I can remember the day, years ago, sitting at our dining room table writing our Christmas newsletter when “I’m gonna KILL you!” screams ripped through my peaceful writing time. The next thing I knew the door to the garage burst open with my five year old running for his life from his (very wet) seven year old brother. Dillon ran past me, with Charlie in fast pursuit. Through the kitchen and living room they went with a brief chase around the couch. Dillon then made his bolt down the hall and into our bathroom, locking the door behind him and falling against it in fits of laughter. Charlie hit the door too – pounding on it with both fists, screaming at him the whole time.

I crumpled up my Normal Rockwell lie of a newsletter and started over. “My sons are trying to kill each other today, and I have no idea why. Charlie is soaking wet, it’s cold outside and I can only assume Dillon decided to spray him with the garden hose. Who knew it still worked in the winter. I thought we’d put it away. Dillon found it again and plugged it back in. I’m not surprised. Dillon is locked in the bathroom laughing, and Charlie is pounding on the door trying to kill him. Should I intervene? Or let nature take it’s course. Ah yes, the true issues of parenting I can’t find in my parenting books:Do I make them love each other? Or let them fight it out and see who survives?”

Charlie finally gave up and went into his bedroom to change clothes. I knew the battle wasn’t over. Charlie would at some point get even. I just didn’t know when or how.

There was a time when these expressions of brotherly “love” would have me baffled to the point of tears. My husband had come home to find me sitting on the middle of the living room floor in tears because I thought I was a failure as a Mom. “They hate each other!” I cried. “What did I do wrong? I’m a failure as a parent.”

Jeff walked back to find them playing cars in their bedroom and asked what happened. Charlie piped up. “Uhm.. Mom broke Dad. We don’t know what happened, we weren’t doing anything.” Yeah right.

They were fighting – over I don’t remember what, and I had finally had enough and fell to the floor on my knees calling out to God. “I’m so sorry! I failed! My boys hate each other and it’s all my fault.” I basically had a nuclear meltdown.

That would be when Jeff sat me down and shared with me all of the ways he and his brother showed “love” for each other. Basically, they beat the snot out of each other until one got big enough to hit back hard enough that it hurt. After that, they became friends. OH.

My boys still mess with each other, but not as bad as they did. When they were younger, Dillon would throw himself to the floor crying hysterically saying that Charlie hit him and Charlie would get in trouble. It did not take long for Charlie to learn if he was going to get in trouble anyway, he might as well hit his brother. It did not take long for Dillon to stop throwing himself on the floor. Now they just play mind games.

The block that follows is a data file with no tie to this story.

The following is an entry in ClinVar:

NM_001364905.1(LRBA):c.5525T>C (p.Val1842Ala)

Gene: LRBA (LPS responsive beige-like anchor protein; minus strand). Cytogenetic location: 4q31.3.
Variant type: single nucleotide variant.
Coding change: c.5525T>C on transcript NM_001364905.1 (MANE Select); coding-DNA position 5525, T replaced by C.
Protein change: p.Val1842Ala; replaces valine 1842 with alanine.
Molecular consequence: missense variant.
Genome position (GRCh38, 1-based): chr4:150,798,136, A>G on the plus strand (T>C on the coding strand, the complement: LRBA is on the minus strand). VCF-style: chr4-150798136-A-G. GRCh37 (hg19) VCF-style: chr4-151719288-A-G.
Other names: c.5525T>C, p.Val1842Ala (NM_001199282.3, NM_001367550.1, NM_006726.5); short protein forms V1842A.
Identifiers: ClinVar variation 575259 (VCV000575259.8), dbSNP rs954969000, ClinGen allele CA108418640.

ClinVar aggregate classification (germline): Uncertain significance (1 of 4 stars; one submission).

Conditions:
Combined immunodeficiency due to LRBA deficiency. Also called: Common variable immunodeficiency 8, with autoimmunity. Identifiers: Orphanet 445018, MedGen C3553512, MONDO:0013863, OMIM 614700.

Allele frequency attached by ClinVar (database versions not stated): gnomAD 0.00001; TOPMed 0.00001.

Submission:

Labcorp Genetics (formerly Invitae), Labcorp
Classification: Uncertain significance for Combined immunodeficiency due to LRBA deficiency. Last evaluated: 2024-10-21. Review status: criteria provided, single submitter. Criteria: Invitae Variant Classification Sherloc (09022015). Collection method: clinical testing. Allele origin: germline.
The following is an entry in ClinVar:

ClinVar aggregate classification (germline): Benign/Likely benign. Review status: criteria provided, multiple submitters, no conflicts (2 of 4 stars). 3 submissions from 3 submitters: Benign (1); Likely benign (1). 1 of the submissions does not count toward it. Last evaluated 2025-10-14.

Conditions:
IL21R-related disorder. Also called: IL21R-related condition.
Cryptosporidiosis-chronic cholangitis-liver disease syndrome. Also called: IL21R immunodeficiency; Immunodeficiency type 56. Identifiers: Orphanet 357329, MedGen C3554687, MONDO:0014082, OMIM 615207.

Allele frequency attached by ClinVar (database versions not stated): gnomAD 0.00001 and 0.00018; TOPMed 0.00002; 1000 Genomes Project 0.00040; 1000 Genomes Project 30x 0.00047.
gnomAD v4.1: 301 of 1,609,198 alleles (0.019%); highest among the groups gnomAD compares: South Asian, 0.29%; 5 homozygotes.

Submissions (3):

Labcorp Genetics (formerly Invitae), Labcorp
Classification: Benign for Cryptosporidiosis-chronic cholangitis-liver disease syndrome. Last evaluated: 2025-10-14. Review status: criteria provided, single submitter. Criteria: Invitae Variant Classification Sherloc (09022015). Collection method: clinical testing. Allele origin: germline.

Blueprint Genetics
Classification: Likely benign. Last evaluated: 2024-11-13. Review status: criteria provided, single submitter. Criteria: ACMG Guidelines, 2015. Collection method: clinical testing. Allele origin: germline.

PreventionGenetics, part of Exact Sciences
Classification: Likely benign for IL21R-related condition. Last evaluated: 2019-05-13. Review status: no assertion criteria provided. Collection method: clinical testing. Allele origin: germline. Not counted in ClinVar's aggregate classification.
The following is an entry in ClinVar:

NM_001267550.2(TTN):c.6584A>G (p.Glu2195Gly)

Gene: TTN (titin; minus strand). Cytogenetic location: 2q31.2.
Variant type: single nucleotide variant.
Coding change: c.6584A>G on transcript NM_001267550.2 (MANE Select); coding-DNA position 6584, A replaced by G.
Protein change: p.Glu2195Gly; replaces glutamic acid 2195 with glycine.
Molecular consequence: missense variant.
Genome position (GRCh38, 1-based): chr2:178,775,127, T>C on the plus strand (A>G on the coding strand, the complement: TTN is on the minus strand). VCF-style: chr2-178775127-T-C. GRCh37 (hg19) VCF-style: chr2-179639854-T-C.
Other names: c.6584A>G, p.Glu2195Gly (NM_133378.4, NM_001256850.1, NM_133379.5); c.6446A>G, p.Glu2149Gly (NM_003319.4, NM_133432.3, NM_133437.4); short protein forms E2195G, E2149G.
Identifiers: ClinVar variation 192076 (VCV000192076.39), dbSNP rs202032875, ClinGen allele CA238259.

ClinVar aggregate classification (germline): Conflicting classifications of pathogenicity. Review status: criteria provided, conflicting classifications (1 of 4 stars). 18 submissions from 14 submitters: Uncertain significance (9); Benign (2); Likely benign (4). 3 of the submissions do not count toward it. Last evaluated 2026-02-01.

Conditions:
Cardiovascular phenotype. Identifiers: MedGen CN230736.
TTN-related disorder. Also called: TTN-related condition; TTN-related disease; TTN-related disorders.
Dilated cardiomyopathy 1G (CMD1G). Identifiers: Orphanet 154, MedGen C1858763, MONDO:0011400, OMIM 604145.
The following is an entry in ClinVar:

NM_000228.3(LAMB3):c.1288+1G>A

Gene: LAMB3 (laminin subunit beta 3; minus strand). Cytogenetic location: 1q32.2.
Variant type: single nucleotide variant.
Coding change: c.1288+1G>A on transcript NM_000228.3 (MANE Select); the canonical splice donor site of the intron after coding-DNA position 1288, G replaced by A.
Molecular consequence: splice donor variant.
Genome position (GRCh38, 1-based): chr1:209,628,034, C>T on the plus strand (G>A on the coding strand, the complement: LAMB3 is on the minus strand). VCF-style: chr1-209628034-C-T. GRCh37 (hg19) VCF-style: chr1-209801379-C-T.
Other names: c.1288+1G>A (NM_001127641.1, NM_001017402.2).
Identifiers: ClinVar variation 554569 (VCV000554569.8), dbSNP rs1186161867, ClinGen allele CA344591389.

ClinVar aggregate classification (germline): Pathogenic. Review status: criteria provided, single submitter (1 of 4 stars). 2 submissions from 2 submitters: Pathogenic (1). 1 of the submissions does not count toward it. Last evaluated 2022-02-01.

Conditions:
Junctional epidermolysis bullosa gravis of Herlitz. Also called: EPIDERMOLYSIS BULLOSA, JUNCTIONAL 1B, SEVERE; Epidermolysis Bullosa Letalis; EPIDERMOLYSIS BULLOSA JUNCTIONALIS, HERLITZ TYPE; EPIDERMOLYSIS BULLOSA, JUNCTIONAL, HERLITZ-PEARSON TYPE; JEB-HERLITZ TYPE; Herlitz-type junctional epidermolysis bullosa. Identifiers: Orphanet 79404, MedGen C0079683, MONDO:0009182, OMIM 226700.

Take Sunday night for example. Once a month we go to a leadership Bible Study. Jeff and I lead it, and the boys babysit. This month Dillon had the night off. He knew we were going, but was asleep when we left. When he woke up the house was dark and he was alone. He’d forgotten where we were, so he called Jeff.

Relieved to find out he wasn’t missing anything, he hung up. Charlie piped up then, “You should have have told him the rapture is real after all and he missed it. That would have been funny.”

Brothers. They WILL love each other some day, right?

My Poor Guinne Pig (not for the weak stomached)

Warning – this is not for the easily queasied…but this is my life today.

Snickers – our family guinne pig, passed to his peaceful rest, right in front of the vet’s office. In my sons arms. As I was putting the car into park. One minute he’s here, the next he isn’t. I had an appointment. I’m wondering how one discretely walks into the vet’s office to tell them you won’t be needing the appointment after all. I mean I had to tell her, I didnt’ want to be charged for a no show. So, I leaned over the desk and very quietly explained the predicament. Poor gal – didn’t know what to say. And frankly neither did I. Oh well.

Sad as I am to see snicker’s go. – I was slightly grateful that my son is now 15 and not five. We’ve burried 3 hamsters, umteen fish, three lizards, a few frogs, about five or so hermit crabs, an entire aquarium of “sea monkeys,” a cocker spaniel and another guinne pig that we had on loan from school. We’ve burried a lot of animals in our life time. Except Trapper – our cocker spaniel – him we had cremated. He now sits on the top shelf in my husband’s music room.

While Dillon is not immune to losing pet’s, he’s a little more used to it now, I guess, he still has a heart. He’s grown to accept death as part of life and knows that while our days are numbered, so are the days of our pets. Snickers was no exception. Except that he was only 4, and he passed due to fumes in our kitchen – we were having it painted and it didnt’ even occur to me until it was too late that the fumes might be toxic to the little guy.